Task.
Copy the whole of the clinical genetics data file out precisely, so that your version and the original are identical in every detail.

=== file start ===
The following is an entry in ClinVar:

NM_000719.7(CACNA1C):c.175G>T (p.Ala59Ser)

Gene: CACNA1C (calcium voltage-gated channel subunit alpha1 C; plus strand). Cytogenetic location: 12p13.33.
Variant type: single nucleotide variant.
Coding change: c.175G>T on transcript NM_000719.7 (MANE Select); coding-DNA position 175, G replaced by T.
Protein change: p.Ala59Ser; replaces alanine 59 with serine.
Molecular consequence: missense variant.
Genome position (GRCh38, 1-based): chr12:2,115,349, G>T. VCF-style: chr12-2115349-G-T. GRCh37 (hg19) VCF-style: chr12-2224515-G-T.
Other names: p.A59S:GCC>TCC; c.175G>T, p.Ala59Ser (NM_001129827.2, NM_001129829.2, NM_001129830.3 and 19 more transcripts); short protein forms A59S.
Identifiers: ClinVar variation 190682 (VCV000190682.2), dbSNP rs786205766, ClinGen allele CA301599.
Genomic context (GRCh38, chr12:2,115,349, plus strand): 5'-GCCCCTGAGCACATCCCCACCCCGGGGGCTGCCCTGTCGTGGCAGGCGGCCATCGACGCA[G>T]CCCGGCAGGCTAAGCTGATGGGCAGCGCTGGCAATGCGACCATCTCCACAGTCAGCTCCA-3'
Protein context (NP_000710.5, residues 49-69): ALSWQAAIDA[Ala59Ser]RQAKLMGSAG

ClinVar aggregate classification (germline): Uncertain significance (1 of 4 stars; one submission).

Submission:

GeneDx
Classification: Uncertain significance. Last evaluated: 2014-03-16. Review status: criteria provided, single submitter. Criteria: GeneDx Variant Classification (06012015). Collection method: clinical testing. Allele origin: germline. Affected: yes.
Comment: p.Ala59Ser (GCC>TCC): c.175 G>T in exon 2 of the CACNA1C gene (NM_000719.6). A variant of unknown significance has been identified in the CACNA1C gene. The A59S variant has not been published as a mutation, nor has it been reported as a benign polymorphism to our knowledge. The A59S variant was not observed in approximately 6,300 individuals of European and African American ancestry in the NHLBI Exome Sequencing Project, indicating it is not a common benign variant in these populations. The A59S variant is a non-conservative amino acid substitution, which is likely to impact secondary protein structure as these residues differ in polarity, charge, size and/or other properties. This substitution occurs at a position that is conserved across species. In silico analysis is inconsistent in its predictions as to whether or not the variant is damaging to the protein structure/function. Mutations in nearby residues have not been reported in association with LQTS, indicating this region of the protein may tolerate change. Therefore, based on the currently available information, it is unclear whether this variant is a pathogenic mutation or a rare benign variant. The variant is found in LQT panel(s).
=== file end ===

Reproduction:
The following is an entry in ClinVar:

NM_000719.7(CACNA1C):c.175G>T (p.Ala59Ser)

Gene: CACNA1C (calcium voltage-gated channel subunit alpha1 C; plus strand). Cytogenetic location: 12p13.33.
Variant type: single nucleotide variant.
Coding change: c.175G>T on transcript NM_000719.7 (MANE Select); coding-DNA position 175, G replaced by T.
Protein change: p.Ala59Ser; replaces alanine 59 with serine.
Molecular consequence: missense variant.
Genome position (GRCh38, 1-based): chr12:2,115,349, G>T. VCF-style: chr12-2115349-G-T. GRCh37 (hg19) VCF-style: chr12-2224515-G-T.
Other names: p.A59S:GCC>TCC; c.175G>T, p.Ala59Ser (NM_001129827.2, NM_001129829.2, NM_001129830.3 and 19 more transcripts); short protein forms A59S.
Identifiers: ClinVar variation 190682 (VCV000190682.2), dbSNP rs786205766, ClinGen allele CA301599.
Genomic context (GRCh38, chr12:2,115,349, plus strand): 5'-GCCCCTGAGCACATCCCCACCCCGGGGGCTGCCCTGTCGTGGCAGGCGGCCATCGACGCA[G>T]CCCGGCAGGCTAAGCTGATGGGCAGCGCTGGCAATGCGACCATCTCCACAGTCAGCTCCA-3'
Protein context (NP_000710.5, residues 49-69): ALSWQAAIDA[Ala59Ser]RQAKLMGSAG

ClinVar aggregate classification (germline): Uncertain significance (1 of 4 stars; one submission).

Submission:

GeneDx
Classification: Uncertain significance. Last evaluated: 2014-03-16. Review status: criteria provided, single submitter. Criteria: GeneDx Variant Classification (06012015). Collection method: clinical testing. Allele origin: germline. Affected: yes.
Comment: p.Ala59Ser (GCC>TCC): c.175 G>T in exon 2 of the CACNA1C gene (NM_000719.6). A variant of unknown significance has been identified in the CACNA1C gene. The A59S variant has not been published as a mutation, nor has it been reported as a benign polymorphism to our knowledge. The A59S variant was not observed in approximately 6,300 individuals of European and African American ancestry in the NHLBI Exome Sequencing Project, indicating it is not a common benign variant in these populations. The A59S variant is a non-conservative amino acid substitution, which is likely to impact secondary protein structure as these residues differ in polarity, charge, size and/or other properties. This substitution occurs at a position that is conserved across species. In silico analysis is inconsistent in its predictions as to whether or not the variant is damaging to the protein structure/function. Mutations in nearby residues have not been reported in association with LQTS, indicating this region of the protein may tolerate change. Therefore, based on the currently available information, it is unclear whether this variant is a pathogenic mutation or a rare benign variant. The variant is found in LQT panel(s).